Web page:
Sinus tachycardia occurs commonly in the postanesthesia setting. Causes include hypoxia, hypercarbia, hypovolemia, sepsis, hyperthermia, heart failure, pain, drugs, and psychologic stress. Treatment includes administration of supplemental oxygen, ventilation support, and evaluation of fluid and cardiac status. If the condition results from pain, medication with analgesics is the treatment. Sedatives may be needed if the condition is from anxiety or stress. If the patient is hyperthermic, the patient’s core temperature is lowered with recommended cooling devices. Tachycardia in patients with coronary artery disease can increase the risk of myocardial ischemia.
Hypotension is defined as blood pressure that is less than 20% to 30% of the baseline blood pressure.6 Causes range from use of an inappropriately sized cuff, to hypovolemia, myocardial dysfunction, and a decrease in systemic vascular resistance (Fig. 29-1). Management and treatment of hypotension in the PACU includes use of a cuff of the appropriate size, administration of supplemental oxygen, initiation of fluid resuscitation, stoppage of drug infusions if causative, and elevation of the legs. Inotropic agents or vasopressor or vasoconstrictive agents may be ordered.
Hypertension is defined “as persistent elevation of systolic blood pressure greater than 140 mm Hg or a diastolic blood pressure greater than 90 mm Hg or requires an antihypertensive treatment.”7 Too small or narrow of a cuff can result in abnormally elevated blood pressures. Pain, stress, hypoxemia, hypercarbia, fluid overload, delirium, drugs, bladder, bowel or stomach distention, or hypothermia can cause hypertension. Many of the patients in PACU in whom hypertension develops have preexisting hypertension. The elevation in blood pressure is usually benign and short lived; however, the hypertension can precipitate myocardial ischemia in the patient with coronary artery disease as a result of stimulation of the sympathetic nervous system. Treatment for hypertension includes use of an appropriately sized cuff and identification and management of the underlying cause first. This condition may necessitate ventilatory support and oxygen administration, analgesics or sedatives, bladder decompression, and antihypertensive agents.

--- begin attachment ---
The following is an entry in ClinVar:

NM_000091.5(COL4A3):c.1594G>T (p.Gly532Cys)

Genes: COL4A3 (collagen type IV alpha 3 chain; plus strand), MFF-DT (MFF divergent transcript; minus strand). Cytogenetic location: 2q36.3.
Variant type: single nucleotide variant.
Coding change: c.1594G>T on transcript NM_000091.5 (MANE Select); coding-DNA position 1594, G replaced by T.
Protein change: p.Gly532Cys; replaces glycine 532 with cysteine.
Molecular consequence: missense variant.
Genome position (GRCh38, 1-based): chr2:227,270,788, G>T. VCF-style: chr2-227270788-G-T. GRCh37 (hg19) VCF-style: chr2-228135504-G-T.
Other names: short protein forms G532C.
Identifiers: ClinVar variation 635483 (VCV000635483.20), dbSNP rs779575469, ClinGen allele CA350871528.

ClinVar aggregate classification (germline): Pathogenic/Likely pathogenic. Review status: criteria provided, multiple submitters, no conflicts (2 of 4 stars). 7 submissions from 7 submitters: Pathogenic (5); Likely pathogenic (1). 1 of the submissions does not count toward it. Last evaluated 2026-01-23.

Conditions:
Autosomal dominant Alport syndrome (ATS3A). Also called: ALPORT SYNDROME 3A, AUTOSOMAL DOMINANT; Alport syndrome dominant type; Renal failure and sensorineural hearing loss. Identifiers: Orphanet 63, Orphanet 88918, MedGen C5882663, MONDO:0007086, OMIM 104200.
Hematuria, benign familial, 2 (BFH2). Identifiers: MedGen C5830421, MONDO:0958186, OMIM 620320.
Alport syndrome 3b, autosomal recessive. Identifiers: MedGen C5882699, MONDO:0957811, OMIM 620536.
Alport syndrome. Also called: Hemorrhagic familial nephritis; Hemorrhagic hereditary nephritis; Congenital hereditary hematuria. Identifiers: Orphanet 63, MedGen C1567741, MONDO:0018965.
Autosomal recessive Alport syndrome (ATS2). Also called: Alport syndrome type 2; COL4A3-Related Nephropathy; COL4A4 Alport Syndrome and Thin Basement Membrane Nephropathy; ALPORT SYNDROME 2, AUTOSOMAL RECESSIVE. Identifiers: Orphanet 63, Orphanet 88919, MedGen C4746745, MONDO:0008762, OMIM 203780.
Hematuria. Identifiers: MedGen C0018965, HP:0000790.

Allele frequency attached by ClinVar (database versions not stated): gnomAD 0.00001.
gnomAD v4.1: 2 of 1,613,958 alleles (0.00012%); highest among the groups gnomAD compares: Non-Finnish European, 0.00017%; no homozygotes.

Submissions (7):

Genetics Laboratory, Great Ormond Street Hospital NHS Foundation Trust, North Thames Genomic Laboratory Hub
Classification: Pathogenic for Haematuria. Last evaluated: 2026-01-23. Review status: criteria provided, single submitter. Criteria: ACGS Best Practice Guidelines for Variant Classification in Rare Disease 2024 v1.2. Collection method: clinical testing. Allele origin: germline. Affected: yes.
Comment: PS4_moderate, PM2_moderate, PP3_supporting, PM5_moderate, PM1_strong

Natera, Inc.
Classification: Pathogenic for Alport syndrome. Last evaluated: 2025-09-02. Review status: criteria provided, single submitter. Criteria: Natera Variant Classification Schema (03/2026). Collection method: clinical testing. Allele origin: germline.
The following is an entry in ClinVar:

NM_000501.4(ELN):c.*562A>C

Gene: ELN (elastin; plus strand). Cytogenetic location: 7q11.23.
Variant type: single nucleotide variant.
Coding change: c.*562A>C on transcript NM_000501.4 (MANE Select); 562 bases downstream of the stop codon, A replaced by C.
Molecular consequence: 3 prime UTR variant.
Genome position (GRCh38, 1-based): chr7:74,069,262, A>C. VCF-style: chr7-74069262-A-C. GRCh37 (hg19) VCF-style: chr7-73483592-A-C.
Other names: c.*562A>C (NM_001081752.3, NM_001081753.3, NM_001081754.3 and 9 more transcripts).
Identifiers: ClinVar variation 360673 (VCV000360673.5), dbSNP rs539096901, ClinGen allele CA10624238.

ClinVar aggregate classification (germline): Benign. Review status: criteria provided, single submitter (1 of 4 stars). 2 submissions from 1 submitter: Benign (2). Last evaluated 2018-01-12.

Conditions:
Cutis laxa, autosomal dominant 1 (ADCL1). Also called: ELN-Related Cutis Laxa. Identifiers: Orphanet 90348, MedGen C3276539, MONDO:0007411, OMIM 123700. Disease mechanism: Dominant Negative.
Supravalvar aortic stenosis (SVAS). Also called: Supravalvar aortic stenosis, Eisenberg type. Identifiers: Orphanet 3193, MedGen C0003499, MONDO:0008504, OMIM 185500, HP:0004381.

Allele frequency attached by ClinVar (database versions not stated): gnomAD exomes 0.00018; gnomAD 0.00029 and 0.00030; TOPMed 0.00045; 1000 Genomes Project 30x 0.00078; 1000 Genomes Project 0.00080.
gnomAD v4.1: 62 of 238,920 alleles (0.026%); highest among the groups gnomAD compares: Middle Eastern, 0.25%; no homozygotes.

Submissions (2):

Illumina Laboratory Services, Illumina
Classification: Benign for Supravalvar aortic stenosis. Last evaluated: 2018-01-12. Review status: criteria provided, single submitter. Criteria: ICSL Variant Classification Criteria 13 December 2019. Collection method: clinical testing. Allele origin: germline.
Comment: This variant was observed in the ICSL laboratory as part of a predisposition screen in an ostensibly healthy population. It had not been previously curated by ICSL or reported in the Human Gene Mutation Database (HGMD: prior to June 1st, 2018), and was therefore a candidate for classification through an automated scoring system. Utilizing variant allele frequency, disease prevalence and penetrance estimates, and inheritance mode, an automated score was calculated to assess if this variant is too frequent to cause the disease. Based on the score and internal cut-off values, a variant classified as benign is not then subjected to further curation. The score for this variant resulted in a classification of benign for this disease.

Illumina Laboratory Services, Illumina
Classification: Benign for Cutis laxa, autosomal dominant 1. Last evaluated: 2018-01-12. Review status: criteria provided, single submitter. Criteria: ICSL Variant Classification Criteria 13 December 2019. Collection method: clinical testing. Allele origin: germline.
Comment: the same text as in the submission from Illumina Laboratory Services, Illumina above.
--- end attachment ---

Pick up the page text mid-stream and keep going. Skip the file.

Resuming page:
Patients who have had a cervical or thoracic spinal cord injury (above T6) are at risk for developing autonomic dysreflexia, which is a massive uninhibited sympathetic cardiovascular response to noxious stimuli (e.g., bowel or bladder overdistention) characterized by paroxysmal hypertension, pounding headache, facial flushing, sweating, temporal or neck vessel engorgement, nasal congestion, blurred vision, chill bumps, chills, nausea, and occasional bradycardia. Treatment includes elimination of the precipitating stimuli if known and elevation of the head of bed. Pharmacologic treatment may be needed to reduce the blood pressure if the blood pressure remains elevated after these measures. Medications for the treatment of hypertension include nifedipine, nitrates, captopril, prazosin, phenoxybenzamine hydrochloride, prostaglandin E2, and sildenafil.8